Chico’s FAS Inc. plans to close 60 to 80 stores this year.

Chico’s FAS Inc. saw its stock price decline in early trading after the specialty retailer missed analysts’ estimates for earnings.

Net income for the quarter fell slightly to $31.1 million, or 23 cents a diluted share, down from $32.5 million, or 22 cents, a year ago. Adjusted net income was $33.4 million and earnings per share totaled 25 cents and missed the FactSet estimate for 31 cents a share. The stock was falling more than 5 percent to $10.25. The adjustments were related to the restructuring and strategic charges associated with the company’s exit from the Boston Proper chain.

Sales for the first quarter ending April 30 decreased 7.9 percent to $643 million from $697.8 million a year earlier and were much lower than the FactSet estimate for sales of $669 million. Comparable sales fell 4.2 percent. Soma intimate apparel was the only category that saw an increase in sales for the quarter; however, that  increase was slower than last year’s growth.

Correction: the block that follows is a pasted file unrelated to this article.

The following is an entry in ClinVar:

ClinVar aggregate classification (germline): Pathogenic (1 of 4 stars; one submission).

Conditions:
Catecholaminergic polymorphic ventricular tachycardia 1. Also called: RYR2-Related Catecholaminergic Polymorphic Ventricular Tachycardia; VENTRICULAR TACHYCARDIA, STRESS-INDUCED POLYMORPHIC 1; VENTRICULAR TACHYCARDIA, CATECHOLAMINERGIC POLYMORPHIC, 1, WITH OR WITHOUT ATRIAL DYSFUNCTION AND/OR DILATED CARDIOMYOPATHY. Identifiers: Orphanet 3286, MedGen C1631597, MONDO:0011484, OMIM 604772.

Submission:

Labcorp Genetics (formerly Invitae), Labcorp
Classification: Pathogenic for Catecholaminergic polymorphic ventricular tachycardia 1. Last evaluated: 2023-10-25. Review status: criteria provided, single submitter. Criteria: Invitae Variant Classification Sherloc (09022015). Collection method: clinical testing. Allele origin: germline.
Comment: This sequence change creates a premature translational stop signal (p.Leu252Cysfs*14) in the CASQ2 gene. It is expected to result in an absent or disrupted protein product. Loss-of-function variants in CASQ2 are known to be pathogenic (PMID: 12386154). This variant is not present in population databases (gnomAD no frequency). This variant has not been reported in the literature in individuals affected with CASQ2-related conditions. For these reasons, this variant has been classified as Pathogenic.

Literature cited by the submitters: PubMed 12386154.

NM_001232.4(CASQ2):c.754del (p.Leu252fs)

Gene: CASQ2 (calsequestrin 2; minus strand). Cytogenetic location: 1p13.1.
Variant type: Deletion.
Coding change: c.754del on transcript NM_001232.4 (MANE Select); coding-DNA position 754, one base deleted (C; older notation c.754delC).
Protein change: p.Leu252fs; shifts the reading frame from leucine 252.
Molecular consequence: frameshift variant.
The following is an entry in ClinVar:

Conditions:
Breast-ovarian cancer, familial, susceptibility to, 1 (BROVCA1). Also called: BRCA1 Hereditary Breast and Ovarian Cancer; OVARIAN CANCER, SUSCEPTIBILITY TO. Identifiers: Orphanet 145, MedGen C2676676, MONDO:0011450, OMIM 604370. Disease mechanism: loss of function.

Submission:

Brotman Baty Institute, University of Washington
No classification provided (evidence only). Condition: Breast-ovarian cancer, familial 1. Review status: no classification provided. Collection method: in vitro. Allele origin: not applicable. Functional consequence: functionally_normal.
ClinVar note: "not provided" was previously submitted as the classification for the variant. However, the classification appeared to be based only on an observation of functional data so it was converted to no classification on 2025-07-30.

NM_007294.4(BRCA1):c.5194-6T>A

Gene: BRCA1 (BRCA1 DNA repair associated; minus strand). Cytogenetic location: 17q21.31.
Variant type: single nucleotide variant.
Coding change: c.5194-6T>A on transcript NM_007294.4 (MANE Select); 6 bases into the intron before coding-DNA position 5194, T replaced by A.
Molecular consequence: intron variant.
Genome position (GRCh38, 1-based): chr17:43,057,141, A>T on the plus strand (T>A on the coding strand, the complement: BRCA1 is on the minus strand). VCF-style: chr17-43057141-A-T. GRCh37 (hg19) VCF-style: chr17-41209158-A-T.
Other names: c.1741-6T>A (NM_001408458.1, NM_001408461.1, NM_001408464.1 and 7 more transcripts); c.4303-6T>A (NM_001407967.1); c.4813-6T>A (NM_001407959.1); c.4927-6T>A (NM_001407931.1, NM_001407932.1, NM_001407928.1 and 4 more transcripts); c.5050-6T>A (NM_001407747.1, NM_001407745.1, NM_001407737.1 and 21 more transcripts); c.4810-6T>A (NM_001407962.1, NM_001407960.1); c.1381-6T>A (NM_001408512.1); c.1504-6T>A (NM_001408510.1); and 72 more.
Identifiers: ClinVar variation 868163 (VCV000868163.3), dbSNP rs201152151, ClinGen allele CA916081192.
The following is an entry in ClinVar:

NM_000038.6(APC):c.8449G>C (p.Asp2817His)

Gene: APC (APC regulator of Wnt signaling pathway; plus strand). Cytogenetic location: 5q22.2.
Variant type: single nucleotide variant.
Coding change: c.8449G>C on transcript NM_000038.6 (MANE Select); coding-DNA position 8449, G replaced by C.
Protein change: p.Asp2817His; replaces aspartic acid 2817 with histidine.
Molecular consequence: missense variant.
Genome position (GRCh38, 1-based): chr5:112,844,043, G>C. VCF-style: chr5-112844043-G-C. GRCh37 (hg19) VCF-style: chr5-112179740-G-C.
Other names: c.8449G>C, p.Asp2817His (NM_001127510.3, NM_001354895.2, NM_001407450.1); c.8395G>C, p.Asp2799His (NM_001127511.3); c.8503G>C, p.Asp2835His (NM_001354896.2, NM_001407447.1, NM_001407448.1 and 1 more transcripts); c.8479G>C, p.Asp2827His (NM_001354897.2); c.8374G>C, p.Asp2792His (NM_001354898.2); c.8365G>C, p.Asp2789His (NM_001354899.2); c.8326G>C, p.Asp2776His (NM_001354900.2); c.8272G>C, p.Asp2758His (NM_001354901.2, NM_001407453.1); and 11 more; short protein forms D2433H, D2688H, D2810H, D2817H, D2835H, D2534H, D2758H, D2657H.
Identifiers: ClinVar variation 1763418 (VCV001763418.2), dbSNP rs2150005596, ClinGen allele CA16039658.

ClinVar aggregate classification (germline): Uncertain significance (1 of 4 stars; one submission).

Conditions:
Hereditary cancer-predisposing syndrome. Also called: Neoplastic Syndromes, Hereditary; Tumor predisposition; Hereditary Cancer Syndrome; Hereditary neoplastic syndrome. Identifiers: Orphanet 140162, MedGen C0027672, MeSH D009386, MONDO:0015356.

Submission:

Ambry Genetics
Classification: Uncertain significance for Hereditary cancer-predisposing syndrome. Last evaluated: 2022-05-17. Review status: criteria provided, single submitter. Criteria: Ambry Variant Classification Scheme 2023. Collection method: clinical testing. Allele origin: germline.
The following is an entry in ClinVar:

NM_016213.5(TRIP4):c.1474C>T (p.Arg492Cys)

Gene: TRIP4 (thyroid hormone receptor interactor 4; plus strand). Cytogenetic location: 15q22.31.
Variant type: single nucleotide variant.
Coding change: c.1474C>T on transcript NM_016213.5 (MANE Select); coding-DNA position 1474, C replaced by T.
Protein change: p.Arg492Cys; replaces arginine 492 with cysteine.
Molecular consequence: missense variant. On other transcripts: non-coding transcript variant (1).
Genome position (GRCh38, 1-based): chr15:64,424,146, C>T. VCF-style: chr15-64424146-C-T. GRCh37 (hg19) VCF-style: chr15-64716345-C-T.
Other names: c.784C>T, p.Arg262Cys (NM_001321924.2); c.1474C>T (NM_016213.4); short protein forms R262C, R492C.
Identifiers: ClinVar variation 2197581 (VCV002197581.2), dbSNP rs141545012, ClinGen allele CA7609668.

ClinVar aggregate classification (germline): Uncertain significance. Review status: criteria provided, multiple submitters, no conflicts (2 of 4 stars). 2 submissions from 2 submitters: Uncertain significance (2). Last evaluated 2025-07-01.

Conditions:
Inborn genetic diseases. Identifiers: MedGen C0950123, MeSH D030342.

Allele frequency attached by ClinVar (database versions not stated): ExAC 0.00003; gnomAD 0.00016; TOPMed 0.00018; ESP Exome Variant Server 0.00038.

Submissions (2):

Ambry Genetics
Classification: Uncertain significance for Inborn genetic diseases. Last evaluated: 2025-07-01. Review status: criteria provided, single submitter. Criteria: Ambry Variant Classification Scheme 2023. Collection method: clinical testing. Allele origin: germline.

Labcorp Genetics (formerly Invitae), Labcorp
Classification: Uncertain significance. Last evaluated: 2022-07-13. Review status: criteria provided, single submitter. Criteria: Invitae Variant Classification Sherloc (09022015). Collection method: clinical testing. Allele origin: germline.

“In the first quarter, our loyal customers continued to be attracted to our brands,” said chief executive officer Shelley Broader. “Our overall store traffic trended better than our peer index and when she visited our stores she was buying, although weak traffic across the industry impacted our overall sales.”

For the first quarter gross margin was $262.3 million, or 40.8 percent, lower than last year’s $295.6 million, or 42.4 percent. The decrease reflected more discounts as a response to lower traffic.

Chico’s unveiled new initiatives to improve the supply chain so that the company can deliver products faster. The new moves are expected to save roughly $50 million to $70 million each year.

The company did not give guidance for the next quarter or year. The FactSet estimate for the second quarter is for earnings per share of 28 cents and sales of $650 million.

On Wednesday, Chico’s appointed Susan Lanigan as its general counsel. The company has also found itself embroiled in a board of directors battle with Barington Capital Group. The activist investor wants its hand-picked nominees to be named to the board, but Chico’s is sticking with its own nominees.

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